Children will think they are happening on an adventure mystery as they explore the old gold-mining tunnels and ride through what was once the Paeroa-Waihi railway line, a 1.1km tunnel cut from solid rock. Make sure to carry a torch. A lovely place for a rest is the staircase Owharoa Waterfall nestled in the heart of the gorge. Cycle around the Victoria Battery site and try to put all the pieces of the mining puzzle together. Adults and kids will enjoy a ride on the Goldfields Vintage Railway that runs from Waikino to Waihi. There are QR codes around the pit rim of Newmont’s Martha Mine and smart phone users can scan the codes and play hunt for gold - with chocolate fish rewards for playing. If you need help planning your trip, want to hire bikes or book a shuttle pick up, give the friendly Hauraki Rail Trail team a call on 07 868 5740 or check out their website www.haurakirailtrail.co.nz.

Top photo - Pelton wheel in the Karangahake Gorge (photo by Helen Wilson). Bottom photo - Railtrailer Rowena Brown outside the Matatoki Cheese Barn. The Mercury Bay Informer Summer Guide 2013/2014 - www.theinformer.co.nz

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Under Construction The America’s Cup and how Mercury Bay changed the course of history By Stephan Bosman One day in August 1851, a yacht named America and representing the New York Yacht Club, beat the best the British could offer in a boat race off the south coast of England for the Royal Yacht Squadron’s 100 Pound Cup. The syndicate who owned America returned to New York and donated the trophy to the New York Yacht Club. That was done by way of a Deed of Gift, “Upon the conditions that [the trophy] shall be preserved as a perpetual challenge cup for friendly competition between foreign countries.” And so the America’s Cup was born. A boating event which was shaped greatly into what it is today by the Mercury Bay Boating Club. For the Mercury Bay Boating Club, it all started in 1987 when Michael Fay (now Sir Michael Fay) asked them to challenge for the America’s Cup in 1988. Cup challenges were in somewhat of a routine at that time, twelve metre boats battling it out every four years. The Mercury Bay challenge was to be based on a strict reading of the Deed of Gift. The Club committee, sworn to secrecy, agreed. So, in July 1987, Mr Fay served a notice from the Mercury Bay Boating Club on the San Diego Yacht Club (the holders of the Cup at that time) challenging for the Cup in ten months’ time. The challenge was to be made in a 90 foot, single masted racing yacht. By then, construction of the mono-hull boat was well underway and she was given the name KZ1. The challenge was (Continued on page 27)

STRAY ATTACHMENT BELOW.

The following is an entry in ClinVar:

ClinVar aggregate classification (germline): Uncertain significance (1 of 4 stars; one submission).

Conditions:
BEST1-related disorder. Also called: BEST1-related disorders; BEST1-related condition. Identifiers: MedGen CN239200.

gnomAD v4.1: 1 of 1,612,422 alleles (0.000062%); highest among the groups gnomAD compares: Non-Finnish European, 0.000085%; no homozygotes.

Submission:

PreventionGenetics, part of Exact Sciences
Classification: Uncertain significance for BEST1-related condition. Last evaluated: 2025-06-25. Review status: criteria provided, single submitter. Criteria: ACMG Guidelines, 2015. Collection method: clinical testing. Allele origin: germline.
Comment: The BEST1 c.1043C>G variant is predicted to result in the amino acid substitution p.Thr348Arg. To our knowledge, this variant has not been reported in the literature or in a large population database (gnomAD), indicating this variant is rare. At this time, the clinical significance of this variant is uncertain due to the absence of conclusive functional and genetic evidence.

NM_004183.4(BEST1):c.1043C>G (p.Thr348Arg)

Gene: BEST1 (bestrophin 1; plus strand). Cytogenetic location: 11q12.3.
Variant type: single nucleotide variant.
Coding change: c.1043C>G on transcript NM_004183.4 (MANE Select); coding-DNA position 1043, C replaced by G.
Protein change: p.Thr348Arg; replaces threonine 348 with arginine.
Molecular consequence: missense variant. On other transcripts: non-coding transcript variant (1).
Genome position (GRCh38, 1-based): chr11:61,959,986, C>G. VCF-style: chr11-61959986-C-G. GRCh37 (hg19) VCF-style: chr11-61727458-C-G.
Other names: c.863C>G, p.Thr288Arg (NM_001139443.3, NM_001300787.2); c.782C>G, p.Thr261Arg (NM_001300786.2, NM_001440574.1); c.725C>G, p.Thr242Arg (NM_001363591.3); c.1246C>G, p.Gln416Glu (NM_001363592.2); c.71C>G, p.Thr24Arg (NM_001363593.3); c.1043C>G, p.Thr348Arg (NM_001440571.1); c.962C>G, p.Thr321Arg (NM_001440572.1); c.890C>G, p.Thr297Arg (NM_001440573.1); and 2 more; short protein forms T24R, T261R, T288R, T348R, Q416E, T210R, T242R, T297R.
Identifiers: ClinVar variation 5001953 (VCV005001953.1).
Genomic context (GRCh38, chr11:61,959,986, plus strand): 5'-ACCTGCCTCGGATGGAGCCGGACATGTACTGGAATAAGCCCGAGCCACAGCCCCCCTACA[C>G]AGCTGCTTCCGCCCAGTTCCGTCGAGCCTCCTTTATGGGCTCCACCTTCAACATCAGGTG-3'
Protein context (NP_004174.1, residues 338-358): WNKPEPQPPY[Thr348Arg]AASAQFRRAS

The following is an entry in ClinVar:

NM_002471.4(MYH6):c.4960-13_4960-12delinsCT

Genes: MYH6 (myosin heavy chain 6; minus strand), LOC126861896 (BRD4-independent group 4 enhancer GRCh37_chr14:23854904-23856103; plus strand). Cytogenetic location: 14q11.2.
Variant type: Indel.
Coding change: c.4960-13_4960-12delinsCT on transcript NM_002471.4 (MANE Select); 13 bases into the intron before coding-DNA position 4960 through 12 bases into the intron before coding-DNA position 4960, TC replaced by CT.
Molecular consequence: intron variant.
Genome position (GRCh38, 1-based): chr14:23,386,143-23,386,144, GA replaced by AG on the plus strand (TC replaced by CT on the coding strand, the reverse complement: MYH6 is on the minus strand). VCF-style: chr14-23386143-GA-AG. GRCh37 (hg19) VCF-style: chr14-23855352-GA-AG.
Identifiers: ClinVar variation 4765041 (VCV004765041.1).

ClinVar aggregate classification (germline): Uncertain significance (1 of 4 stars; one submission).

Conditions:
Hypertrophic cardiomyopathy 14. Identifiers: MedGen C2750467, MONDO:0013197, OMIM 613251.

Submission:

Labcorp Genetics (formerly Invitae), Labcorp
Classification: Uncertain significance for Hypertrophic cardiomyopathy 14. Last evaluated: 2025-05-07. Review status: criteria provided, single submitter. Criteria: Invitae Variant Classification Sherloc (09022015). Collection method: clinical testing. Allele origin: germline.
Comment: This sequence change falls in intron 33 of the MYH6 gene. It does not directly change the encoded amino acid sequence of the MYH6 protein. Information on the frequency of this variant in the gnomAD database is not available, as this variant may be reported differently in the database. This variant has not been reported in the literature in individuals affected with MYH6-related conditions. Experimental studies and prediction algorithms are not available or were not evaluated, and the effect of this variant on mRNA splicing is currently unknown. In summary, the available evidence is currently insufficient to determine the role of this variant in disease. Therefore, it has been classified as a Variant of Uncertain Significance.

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The Mercury Bay Informer Summer Guide 2013/2014 - www.theinformer.co.nz


Under Construction The America’s Cup and how Mercury Bay changed the course of history (Continued from page 26) accompanied by KZ1’s registration papers, citing Mr Fay as owner of the boat and as a member of the Mercury Bay Boating Club. The challenge was unwelcome news for San Diego. They were promptly off to the New York State Supreme Court (which administers the Deed of Gift) seeking for it to be declared invalid. They lost and lacking time for preparation, met the unconventional challenge with an unconventional response. Under their own strict interpretation of the Deed of Gift, they designed a cutting edge catamaran which was inherently faster than any mono-hull boat. That caused Mr Fay and Mercury Bay to allege that a multi-hull defence of the Cup wasn’t friendly competition within the spirit of the Deed of Gift and it was their turn to go to Court. The Court decided the Cup should be contested and legal action should be delayed until after the challenge. Dennis Connor, defending American skipper, said in December 1987 about the approaching challenge, “The boats to be very big, very radical, and very controversial. The contest will not be a sailboat race.